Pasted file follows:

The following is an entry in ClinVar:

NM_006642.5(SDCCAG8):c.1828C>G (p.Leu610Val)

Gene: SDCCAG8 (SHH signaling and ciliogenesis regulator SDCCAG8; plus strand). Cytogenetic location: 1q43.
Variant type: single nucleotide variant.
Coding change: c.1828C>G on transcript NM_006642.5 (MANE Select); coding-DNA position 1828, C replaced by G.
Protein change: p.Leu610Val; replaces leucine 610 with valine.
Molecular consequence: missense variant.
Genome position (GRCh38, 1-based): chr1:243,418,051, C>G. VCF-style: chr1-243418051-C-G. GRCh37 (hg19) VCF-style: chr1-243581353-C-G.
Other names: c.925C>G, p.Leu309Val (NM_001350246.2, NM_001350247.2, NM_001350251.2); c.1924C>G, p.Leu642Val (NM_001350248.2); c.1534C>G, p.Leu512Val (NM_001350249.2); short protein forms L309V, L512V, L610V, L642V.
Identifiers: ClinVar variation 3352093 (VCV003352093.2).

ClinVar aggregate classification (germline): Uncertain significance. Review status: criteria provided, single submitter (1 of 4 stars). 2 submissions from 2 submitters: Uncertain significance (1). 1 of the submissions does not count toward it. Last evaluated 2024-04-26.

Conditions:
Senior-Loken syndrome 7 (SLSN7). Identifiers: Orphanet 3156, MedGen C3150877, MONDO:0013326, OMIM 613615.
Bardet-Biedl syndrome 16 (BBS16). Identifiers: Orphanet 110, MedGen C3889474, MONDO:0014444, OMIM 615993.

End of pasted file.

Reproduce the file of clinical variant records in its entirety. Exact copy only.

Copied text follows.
The following is an entry in ClinVar:

NM_006642.5(SDCCAG8):c.1828C>G (p.Leu610Val)

Gene: SDCCAG8 (SHH signaling and ciliogenesis regulator SDCCAG8; plus strand). Cytogenetic location: 1q43.
Variant type: single nucleotide variant.
Coding change: c.1828C>G on transcript NM_006642.5 (MANE Select); coding-DNA position 1828, C replaced by G.
Protein change: p.Leu610Val; replaces leucine 610 with valine.
Molecular consequence: missense variant.
Genome position (GRCh38, 1-based): chr1:243,418,051, C>G. VCF-style: chr1-243418051-C-G. GRCh37 (hg19) VCF-style: chr1-243581353-C-G.
Other names: c.925C>G, p.Leu309Val (NM_001350246.2, NM_001350247.2, NM_001350251.2); c.1924C>G, p.Leu642Val (NM_001350248.2); c.1534C>G, p.Leu512Val (NM_001350249.2); short protein forms L309V, L512V, L610V, L642V.
Identifiers: ClinVar variation 3352093 (VCV003352093.2).

ClinVar aggregate classification (germline): Uncertain significance. Review status: criteria provided, single submitter (1 of 4 stars). 2 submissions from 2 submitters: Uncertain significance (1). 1 of the submissions does not count toward it. Last evaluated 2024-04-26.

Conditions:
Senior-Loken syndrome 7 (SLSN7). Identifiers: Orphanet 3156, MedGen C3150877, MONDO:0013326, OMIM 613615.
Bardet-Biedl syndrome 16 (BBS16). Identifiers: Orphanet 110, MedGen C3889474, MONDO:0014444, OMIM 615993.